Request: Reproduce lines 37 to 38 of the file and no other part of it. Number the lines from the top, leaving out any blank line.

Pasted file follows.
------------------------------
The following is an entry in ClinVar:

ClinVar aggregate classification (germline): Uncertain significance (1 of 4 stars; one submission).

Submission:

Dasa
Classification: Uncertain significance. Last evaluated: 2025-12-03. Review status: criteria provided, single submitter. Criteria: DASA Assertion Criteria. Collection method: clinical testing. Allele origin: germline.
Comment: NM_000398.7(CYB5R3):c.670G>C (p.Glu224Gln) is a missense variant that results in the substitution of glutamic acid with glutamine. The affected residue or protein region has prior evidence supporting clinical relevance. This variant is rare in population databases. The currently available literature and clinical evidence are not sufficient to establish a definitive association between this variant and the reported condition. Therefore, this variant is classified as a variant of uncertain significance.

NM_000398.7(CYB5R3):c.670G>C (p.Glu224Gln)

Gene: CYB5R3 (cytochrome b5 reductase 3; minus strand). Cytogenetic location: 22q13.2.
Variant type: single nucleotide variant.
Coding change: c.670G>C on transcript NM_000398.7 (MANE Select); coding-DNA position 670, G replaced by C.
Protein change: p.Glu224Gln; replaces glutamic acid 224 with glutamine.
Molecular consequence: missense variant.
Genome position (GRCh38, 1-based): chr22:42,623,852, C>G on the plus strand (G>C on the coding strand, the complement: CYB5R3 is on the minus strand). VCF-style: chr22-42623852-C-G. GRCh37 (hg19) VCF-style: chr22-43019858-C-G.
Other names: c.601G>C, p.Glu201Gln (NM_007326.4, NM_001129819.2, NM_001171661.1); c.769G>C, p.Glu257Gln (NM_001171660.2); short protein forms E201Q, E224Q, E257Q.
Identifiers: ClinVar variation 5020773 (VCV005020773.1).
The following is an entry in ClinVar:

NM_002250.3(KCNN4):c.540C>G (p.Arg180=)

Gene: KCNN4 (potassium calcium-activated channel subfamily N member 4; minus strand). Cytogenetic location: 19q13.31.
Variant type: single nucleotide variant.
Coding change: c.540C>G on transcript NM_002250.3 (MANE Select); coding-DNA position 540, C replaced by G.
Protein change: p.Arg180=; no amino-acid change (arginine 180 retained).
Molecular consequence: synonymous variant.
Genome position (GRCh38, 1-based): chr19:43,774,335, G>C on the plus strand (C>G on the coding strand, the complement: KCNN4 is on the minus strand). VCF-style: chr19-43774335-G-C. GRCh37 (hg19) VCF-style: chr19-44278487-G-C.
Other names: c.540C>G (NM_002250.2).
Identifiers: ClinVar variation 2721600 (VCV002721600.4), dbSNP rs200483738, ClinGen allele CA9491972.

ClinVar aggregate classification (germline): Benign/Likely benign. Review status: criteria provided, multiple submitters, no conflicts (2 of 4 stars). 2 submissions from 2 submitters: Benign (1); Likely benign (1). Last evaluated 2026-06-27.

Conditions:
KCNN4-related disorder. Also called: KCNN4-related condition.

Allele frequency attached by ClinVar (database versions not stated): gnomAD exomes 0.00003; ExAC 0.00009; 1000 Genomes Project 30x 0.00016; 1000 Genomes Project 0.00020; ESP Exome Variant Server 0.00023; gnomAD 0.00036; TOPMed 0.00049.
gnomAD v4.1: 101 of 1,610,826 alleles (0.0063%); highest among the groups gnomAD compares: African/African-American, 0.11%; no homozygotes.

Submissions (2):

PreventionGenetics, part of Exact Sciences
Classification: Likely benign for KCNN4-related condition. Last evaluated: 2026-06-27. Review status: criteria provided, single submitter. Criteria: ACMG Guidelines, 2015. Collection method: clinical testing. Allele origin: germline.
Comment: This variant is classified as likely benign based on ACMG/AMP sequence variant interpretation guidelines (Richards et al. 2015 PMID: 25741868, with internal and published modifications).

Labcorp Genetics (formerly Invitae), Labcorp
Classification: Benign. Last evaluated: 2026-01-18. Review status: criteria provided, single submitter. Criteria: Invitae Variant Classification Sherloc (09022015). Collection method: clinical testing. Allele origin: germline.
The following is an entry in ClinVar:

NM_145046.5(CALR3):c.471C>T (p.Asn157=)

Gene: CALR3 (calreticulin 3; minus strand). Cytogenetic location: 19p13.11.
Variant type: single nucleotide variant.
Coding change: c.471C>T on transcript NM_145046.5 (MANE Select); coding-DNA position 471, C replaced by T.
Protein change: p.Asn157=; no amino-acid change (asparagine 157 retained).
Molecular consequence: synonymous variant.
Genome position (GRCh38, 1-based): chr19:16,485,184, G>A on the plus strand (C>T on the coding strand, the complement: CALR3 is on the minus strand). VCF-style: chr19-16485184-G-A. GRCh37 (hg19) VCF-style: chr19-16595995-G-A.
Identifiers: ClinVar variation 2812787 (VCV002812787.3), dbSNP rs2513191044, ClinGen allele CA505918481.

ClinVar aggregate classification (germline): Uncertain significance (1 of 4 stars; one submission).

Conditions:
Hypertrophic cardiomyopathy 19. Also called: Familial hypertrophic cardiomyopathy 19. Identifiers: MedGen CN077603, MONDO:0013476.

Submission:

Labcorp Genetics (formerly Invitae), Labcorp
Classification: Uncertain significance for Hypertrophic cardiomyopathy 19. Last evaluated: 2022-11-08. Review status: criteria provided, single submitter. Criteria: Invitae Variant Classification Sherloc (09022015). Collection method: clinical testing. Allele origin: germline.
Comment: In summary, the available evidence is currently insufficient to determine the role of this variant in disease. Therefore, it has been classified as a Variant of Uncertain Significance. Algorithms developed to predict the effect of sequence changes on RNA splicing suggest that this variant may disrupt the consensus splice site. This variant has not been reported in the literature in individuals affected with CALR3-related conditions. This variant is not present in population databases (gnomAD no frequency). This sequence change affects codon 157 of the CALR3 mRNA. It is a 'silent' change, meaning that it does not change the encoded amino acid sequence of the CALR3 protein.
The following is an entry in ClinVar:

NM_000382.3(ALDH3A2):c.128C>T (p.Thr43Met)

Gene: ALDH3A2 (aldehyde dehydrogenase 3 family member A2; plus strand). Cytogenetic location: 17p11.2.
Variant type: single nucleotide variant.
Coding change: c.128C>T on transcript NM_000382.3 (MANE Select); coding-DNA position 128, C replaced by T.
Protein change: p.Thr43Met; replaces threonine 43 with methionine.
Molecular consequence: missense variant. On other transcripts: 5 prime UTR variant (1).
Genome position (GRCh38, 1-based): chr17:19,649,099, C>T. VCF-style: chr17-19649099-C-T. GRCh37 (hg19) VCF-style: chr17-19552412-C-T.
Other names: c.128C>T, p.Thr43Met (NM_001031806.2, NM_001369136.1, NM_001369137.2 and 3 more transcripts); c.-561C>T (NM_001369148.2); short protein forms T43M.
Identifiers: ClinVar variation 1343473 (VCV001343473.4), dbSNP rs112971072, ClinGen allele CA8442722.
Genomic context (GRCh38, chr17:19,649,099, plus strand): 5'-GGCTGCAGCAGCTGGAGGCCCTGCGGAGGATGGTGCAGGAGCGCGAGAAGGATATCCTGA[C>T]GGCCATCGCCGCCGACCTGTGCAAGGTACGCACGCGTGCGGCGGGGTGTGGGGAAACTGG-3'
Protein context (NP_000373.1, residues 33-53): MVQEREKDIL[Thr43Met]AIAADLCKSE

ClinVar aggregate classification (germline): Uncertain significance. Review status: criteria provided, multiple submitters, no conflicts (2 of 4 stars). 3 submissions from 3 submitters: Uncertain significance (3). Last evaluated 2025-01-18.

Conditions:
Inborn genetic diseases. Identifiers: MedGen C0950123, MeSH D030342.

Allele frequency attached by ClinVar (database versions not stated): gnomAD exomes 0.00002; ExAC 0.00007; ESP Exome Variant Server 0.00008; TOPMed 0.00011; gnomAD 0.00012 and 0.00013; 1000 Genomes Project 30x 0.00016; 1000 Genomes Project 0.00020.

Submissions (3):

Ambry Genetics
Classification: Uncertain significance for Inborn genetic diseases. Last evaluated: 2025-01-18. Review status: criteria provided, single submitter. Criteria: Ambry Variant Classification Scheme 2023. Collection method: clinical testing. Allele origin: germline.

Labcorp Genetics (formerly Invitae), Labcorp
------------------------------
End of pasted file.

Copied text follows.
The following is an entry in ClinVar:

NM_145046.5(CALR3):c.471C>T (p.Asn157=)